After hearing the material, president Clive Calder ordered a full album.[4] Spears flew to Cheiron Studios in Stockholm, Sweden, where half of the album was recorded from March to April 1998, with producers Max Martin, Denniz Pop and Rami Yacoub, among others.[3][6] Martin showed Spears and her management a track titled "Hit Me Baby One More Time", which was originally written for American R&B group TLC; however, they rejected it. Spears later claimed that she felt excited when she heard it and knew it was going to be a hit.[7] "We at Jive said, 'This is a fuckin' smash'," revealed the label's A&R executive, Steven Lunt;[8] however, other executives were concerned that the line "Hit Me" would condone domestic violence, and later revised it to "...Baby One More Time".[7] The singer revealed that she "didn't do well at all the first day in the studio [recording the song], I was just too nervous. So I went out that night and had some fun. The next day I was completely relaxed and nailed it. You gotta be relaxed singing '... Baby One More Time'."[9] By June 1998, the album was done,[10] and Spears embarked on a promotional tour sponsored by L'Oreal.[11] ...Baby One More Time was released as Spears' debut album on January 12, 1999.[12]


Spears had originally envisioned "Sheryl Crow music, but younger more adult contemporary", but felt all right with her label's producers, since "It made more sense to go pop, because I can dance to it—it's more me."[3] The album opens with the first single "...Baby One More Time", a teen pop and dance-pop song that begins with a three-note motif in the bass range of the piano. The opening was compared to many other songs, such as "We Will Rock You" (1977), "Start Me Up" (1981) and the theme song of the film Jaws due to the fact the track "makes its presence known in exactly one second".[9][13][14] According to magazine Blender, "...Baby One More Time" is composed by "wah-wah guitar lines and EKG-machine bass-slaps".[9] Claudia Mitchell and Jacqueline Reid-Walsh, authors of Girl Culture: Studying girl culture : a readers' guide (2008), observed that the lyrics of the song "gesture toward [Spears] longing for the return of an ex-boyfriend."[15] The next song and third single, "(You Drive Me) Crazy" runs through a moderately slow dance beat,[16] and has a rhythm and blues melody mixed with edgy synthesized instrumentals.[17] The third track and second single "Sometimes" is a ballad,[18] that Spears begins with "You tell me you're in love with me/That you can't take your pretty eyes away from me/It's not that I don't wanna stay/But every time you come too close I move away".[19] Stephen Thomas Erlewine of Allmusic noted the song has "a catchy hook and endearing melody, with a reminiscent euro-dance rhythm."[20]

After "Sometimes" is ...Baby One More Time's fourth track, "Soda Pop", a song that draws influences from bubblegum pop and dancehall,[20][21] and features background vocals from co-writer Mikey Bassie.[5] Spears' vocals on the fifth track and fourth single, "Born to Make You Happy", span more than an octave.[22] Its lyrics allude to a relationship that a woman desires to repair, not quite understanding what went wrong, as she comes to realize that "I don't know how to live without your love/I was born to make you happy".[23] The sixth track and final single, "From the Bottom of My Broken Heart", is a sentimental slow-tempo teen pop ballad.[24][25][26] "I Will Be There" features a guitar riff similar to Natalie Imbruglia's "Torn" (1997), with a "rousing chorus about standing by your man (or a best friend or a house pet)", as noted by Kyle Anderson of MTV. The eleventh track, "E-Mail My Heart", is a sensitive piano ballad where Spears sings, "E-mail me back/ And say our love will stay alive".[23] The cover of Sonny & Cher's 1967 single "The Beat Goes On" is influenced by bossa nova and trip hop,[23][27] and features a similar sound to spy movies themes.[23]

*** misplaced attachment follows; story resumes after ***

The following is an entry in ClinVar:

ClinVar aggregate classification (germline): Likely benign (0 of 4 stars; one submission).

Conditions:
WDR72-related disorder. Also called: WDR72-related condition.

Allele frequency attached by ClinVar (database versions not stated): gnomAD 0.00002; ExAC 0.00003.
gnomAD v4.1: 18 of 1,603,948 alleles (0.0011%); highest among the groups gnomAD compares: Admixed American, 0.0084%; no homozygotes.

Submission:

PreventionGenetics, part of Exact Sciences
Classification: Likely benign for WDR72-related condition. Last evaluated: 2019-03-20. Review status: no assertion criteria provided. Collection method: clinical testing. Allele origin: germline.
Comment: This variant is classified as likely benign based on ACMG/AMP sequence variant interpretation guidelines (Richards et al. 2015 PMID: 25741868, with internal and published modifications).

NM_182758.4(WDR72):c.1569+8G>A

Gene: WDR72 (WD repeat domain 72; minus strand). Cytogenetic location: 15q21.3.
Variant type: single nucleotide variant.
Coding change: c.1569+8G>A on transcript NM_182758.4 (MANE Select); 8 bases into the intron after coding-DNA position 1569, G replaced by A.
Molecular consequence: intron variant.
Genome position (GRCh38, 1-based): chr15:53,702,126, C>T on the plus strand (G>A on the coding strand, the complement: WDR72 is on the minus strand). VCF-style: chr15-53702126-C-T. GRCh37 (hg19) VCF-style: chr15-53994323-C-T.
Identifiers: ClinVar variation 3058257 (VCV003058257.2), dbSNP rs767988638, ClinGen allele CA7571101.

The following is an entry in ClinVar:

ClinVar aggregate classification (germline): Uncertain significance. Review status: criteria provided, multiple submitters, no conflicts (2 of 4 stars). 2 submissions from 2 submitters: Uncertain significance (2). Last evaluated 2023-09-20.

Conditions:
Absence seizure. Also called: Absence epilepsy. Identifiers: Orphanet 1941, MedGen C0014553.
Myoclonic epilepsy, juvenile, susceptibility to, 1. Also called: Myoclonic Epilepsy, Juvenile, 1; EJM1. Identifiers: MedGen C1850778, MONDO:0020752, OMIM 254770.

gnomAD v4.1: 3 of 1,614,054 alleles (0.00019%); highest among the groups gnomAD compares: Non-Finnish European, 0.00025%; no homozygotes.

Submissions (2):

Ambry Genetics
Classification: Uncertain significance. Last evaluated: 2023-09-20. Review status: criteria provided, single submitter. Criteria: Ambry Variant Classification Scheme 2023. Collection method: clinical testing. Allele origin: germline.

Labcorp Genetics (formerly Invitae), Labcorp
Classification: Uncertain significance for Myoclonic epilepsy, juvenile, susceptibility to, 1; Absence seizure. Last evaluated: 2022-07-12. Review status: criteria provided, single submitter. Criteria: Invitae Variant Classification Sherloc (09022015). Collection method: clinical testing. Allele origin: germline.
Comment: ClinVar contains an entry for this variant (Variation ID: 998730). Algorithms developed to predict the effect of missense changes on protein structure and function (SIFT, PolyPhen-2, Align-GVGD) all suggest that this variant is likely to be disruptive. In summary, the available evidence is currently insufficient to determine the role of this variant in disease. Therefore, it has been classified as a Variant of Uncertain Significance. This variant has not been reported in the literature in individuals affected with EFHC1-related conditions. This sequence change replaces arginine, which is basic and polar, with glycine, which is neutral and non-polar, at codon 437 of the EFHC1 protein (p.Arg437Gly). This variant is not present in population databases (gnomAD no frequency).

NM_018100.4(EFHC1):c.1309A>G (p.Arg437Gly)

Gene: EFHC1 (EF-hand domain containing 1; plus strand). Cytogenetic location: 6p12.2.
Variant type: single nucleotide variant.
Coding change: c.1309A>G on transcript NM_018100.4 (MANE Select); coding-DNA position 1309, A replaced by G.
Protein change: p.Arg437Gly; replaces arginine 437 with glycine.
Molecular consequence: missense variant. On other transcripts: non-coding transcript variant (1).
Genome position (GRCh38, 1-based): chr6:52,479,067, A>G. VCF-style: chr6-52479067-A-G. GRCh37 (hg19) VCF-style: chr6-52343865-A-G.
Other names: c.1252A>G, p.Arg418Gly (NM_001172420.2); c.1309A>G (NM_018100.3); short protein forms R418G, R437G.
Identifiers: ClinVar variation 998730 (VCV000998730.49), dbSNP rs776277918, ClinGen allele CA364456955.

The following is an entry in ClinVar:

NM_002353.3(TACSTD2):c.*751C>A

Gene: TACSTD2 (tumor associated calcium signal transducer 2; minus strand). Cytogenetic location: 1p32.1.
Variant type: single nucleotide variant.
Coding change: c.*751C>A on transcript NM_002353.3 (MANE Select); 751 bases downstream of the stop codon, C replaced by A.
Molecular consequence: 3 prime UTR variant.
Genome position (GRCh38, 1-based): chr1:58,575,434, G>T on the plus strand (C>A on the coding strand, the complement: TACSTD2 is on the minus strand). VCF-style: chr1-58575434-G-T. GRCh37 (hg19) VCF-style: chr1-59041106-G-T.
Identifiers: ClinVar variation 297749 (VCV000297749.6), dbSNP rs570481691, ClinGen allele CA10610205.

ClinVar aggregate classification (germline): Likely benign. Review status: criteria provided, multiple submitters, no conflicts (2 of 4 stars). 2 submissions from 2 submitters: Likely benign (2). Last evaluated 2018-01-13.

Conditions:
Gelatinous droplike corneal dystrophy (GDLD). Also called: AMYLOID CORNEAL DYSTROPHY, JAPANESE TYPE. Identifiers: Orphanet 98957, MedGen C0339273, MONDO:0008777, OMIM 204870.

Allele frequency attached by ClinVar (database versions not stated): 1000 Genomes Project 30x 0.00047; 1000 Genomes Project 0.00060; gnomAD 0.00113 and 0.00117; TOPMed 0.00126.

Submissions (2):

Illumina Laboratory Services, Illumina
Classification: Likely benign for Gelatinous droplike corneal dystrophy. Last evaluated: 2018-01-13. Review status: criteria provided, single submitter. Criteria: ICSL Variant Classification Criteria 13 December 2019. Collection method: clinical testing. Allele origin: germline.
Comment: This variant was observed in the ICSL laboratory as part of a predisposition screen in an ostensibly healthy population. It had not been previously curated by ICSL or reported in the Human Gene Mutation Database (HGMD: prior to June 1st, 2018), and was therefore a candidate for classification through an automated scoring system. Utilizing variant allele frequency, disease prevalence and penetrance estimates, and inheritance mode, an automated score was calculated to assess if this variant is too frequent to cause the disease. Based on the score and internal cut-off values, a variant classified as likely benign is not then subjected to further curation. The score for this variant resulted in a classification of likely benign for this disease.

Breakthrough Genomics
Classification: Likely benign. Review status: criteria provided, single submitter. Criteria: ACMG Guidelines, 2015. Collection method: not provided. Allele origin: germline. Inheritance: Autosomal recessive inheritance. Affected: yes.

Critical reception

Template:Album ratings

...Baby One More Time received mixed reviews from critics. Stephen Thomas Erlewine of Allmusic gave the album four out of five stars,[20] and commented that, by the time Spears launched her career, "everything old was new again", comparing the album to Hangin' Tough (1988) by New Kids on the Block.[20] Erlewine further complimented the quality of the singles while praising Max Martin, "who is also the mastermind behind Spears' debut."[20] Entertainment Weekly's Beth Johnson noted the singer "sounds remarkably like the Backstreet Boys' kid sister", saying, however, that this was "not surprising, since BSB hit-meister Max Martin wrote the candy-pop-with-a-funky-edge smash debut."[28] Robert Christgau commented Spears portrayed a "Madonna next door" in the album with songs like "...Baby One More Time" and "Soda Pop",[29] while Craig McDennis of The Hamilton Spectator said the album "offers a glib compendium of soul/pop cliches, served with a giddy, uptempo verve that recalls Debbie Gibson on a chocolate high."[30] Amazon.com's Rickey Wright gave ...Baby One More Time a mixed review, saying that "a few of the disc's cuts are pleasantly catchy",[21] noting, however, "neither does the 17-year-old Spears's debut album contain anything else that remotely approaches that instant hit single ['...Baby One More Time']."[21] BillboardTemplate:'s Paul Verna considered the album "a top 40-ready workout filled with hook-laden songs from the same bag as the title cut".[31]